Chicken Tagine with Apricots & Spiced Pine Nuts
Couscous
Curried Cauliflower
Broccoli

Chicken Tagine with Apricots & Spiced Pine Nuts
(serves 4 – I made a generous 1.5 times the recipe and fed 7 with no leftovers)

The sauce for this is very sweet – the dried apricots cook down to a jammy consistency and combine with the marmalade to make a thick gooey sauce.  Possibly it would be a little less sweet if you could find a really bitter marmalade to use, but I was using the standard store bought variety and that has a lot of sugar in it.  That being said, I don’t think it was a bad thing.  I served it with couscous cooked in chicken stock and with curried cauliflower to balance out the plate and I think the edge of sweet in the sauce worked nicely.

Tagine
3 lb assorted bone-in chicken parts (if using breasts, cut in half)
1 Tbsp extra-virgin olive oil
3 large shallots, finely chopped
1 Tbsp unsalted butter
2 garlic cloves, minced
1 Tbsp grated peeled ginger
¼ tsp turmeric
¼ tsp sweet paprika
Pinch of saffron threads (optional)
1 cup water
2 Tbsp blood-orange preserves or bitter-orange marmalade
1 (2-inch) cinnamon stick
1 thyme sprig
2 cilantro sprigs
6 dried apricots, chopped
1 tablespoon finely chopped cilantro or flat-leaf parsley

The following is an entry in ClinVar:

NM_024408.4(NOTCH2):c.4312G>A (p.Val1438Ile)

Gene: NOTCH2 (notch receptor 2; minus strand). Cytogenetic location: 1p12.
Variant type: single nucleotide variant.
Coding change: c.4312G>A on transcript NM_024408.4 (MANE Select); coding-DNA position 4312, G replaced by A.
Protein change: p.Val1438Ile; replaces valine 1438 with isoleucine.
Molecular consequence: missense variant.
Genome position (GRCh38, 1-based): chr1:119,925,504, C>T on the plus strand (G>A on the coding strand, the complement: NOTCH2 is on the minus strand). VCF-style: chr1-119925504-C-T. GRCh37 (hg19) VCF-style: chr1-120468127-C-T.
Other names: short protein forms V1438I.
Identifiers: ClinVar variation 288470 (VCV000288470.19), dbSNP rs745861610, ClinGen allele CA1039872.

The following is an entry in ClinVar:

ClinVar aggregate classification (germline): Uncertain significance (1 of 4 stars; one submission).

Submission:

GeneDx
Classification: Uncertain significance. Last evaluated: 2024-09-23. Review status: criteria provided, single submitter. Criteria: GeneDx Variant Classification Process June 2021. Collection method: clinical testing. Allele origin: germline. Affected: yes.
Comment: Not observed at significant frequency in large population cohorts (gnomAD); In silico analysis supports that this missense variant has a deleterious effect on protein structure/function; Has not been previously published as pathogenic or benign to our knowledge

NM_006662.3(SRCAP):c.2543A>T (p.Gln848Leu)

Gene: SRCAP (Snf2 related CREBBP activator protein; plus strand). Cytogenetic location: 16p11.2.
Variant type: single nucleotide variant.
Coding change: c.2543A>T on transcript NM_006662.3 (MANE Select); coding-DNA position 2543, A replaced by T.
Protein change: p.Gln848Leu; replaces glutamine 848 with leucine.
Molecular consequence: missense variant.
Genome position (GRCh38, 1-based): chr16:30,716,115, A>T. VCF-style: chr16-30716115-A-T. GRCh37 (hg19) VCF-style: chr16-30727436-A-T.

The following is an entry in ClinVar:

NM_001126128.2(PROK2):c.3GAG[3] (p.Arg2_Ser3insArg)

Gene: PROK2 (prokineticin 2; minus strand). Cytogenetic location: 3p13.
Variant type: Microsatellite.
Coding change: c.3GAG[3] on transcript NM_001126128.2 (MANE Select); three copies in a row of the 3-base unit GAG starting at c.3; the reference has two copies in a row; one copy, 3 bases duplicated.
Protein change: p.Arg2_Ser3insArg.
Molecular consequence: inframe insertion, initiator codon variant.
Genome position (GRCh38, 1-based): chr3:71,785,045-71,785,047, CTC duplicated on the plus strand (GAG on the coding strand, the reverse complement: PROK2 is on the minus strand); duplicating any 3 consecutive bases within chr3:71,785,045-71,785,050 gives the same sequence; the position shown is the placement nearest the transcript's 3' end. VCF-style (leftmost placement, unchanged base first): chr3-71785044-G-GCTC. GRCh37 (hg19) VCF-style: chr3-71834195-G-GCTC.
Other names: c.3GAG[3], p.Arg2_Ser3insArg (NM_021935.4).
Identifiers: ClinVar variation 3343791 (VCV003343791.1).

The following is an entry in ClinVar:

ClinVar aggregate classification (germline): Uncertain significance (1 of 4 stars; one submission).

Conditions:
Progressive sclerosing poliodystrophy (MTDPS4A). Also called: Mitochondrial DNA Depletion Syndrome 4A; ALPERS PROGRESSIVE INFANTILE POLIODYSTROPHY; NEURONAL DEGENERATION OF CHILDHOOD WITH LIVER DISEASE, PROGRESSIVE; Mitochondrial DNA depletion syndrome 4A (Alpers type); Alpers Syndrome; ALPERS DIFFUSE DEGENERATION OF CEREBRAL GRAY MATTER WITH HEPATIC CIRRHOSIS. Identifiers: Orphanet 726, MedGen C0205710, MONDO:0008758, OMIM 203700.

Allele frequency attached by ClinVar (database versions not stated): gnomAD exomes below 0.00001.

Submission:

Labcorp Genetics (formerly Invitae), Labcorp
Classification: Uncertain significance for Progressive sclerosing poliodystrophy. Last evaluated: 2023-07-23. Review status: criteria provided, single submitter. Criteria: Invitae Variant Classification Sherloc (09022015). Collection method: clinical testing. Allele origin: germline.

Tagine Composite
Pat chicken pieces dry and sprinkle with 1 teaspoon salt.   Heat olive oil in a heavy pot over medium heat until it shimmers, then brown chicken breasts, skin sides down, without turning, 5 minutes. Transfer to a plate.

Cook shallots in butter (add extra olive oil if the pan looks dry) over medium heat, stirring frequently, until soft, 8 to 10 minutes. Add garlic, ginger, turmeric, and paprika and cook, stirring, 3 minutes.

Add chicken with any juices from plate, saffron (if using), and ½ tsp salt to shallot mixture and turn chicken to coat. Add water and bring to a boil, covered, then cook at a bare simmer, covered, 30 minutes.

Turn chicken and add orange preserves, cinnamon stick, thyme, cilantro sprigs, and apricots. Simmer, covered, 10 minutes. Uncover and simmer until chicken is very tender, 10 to 15 minutes more.